The subpoena's breadth indicated that its aim was not to investigate a possible crime (in this case, violation of the Espionage Act) but to prevent the dissemination of classified material. This appears to be an unprecedented use of a grand jury subpoena, which is supposed to be used to obtain information, not suppress it.
The ACLU filed a motion to quash the subpoena, arguing that the government was abusing the grand jury process to achieve what amounted to a prior restraint on speech, aimed at stopping the ACLU from publicizing the document's contents. At a Dec. 11 hearing, U.S. District Judge Jed Rakoff seemed inclined to agree.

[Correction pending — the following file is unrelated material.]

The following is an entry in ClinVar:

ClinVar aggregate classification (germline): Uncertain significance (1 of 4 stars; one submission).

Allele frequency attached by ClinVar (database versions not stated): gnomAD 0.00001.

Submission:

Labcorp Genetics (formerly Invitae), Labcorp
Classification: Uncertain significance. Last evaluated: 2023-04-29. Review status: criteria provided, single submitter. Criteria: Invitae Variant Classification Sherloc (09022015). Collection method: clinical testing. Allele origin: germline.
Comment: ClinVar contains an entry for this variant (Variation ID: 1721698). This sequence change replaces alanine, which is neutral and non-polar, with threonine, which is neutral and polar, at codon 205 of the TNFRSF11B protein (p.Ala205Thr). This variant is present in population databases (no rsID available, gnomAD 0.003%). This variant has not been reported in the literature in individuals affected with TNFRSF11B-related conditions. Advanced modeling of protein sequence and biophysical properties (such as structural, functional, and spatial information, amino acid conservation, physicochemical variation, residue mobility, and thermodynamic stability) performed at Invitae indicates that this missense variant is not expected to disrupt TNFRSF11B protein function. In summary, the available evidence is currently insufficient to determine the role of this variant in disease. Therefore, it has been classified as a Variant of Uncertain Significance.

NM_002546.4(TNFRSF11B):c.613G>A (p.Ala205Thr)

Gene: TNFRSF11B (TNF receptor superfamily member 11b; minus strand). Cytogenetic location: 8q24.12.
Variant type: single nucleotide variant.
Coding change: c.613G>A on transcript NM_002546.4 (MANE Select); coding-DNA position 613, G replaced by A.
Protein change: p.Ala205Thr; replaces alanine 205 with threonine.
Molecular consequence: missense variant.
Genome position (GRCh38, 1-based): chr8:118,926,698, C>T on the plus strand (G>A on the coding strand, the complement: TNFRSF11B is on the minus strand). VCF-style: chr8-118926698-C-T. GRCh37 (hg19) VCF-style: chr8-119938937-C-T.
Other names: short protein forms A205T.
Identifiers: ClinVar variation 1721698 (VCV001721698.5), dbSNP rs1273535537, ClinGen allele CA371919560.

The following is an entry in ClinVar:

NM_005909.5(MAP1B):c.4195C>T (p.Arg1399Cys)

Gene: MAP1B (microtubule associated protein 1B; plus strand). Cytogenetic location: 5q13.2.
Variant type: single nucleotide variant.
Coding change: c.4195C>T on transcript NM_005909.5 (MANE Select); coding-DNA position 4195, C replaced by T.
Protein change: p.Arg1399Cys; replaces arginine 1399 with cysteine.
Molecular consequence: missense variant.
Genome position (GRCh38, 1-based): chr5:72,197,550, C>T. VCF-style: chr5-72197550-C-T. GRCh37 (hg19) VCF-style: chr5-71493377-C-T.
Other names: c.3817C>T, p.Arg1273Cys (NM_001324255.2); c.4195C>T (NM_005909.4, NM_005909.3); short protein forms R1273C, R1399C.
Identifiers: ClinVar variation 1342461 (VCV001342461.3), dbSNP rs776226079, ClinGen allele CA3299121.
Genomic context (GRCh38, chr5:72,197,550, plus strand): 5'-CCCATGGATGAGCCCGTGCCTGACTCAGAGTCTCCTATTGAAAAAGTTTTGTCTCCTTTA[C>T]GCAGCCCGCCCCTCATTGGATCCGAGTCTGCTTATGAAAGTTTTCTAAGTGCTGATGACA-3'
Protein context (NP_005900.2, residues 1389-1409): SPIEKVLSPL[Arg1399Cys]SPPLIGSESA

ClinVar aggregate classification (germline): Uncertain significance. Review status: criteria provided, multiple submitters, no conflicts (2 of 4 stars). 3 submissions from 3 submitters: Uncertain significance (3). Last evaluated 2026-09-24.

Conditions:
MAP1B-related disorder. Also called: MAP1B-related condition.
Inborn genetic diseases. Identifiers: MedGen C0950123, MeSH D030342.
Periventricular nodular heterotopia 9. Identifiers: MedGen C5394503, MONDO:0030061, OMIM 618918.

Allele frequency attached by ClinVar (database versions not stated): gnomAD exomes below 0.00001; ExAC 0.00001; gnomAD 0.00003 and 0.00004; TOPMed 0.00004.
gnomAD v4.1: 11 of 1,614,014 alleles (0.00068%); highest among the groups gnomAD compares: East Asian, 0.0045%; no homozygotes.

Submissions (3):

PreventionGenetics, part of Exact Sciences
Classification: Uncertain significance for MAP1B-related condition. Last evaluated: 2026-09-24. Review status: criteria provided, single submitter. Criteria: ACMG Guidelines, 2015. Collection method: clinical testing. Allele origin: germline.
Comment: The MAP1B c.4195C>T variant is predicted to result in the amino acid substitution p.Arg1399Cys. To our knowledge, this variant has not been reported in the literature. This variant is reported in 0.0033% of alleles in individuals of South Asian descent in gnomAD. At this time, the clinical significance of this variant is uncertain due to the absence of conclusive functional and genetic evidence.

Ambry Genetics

"There seems to be a huge difference between investigating a wrongful leak of a classified document and demanding all copies of it," Rakoff noted. "I wonder what the authority is for using a grand jury subpoena for that purpose." He also alluded to the 1971 "Pentagon Papers" case, in which the U.S. Supreme Court said the government may not prevent publication of classified material unless it would cause "direct, immediate, and irreparable damage to our Nation or its people."
One week after that hearing, the Justice Department, suddenly realizing "the grand jury can obtain the evidence necessary to its investigation from other sources," dropped its subpoena. The document, deemed "secret" just a year ago based on criteria that are hard to fathom, was declassified on Dec. 15 for reasons equally mysterious. This is the sort of thing that gives secrets a bad name.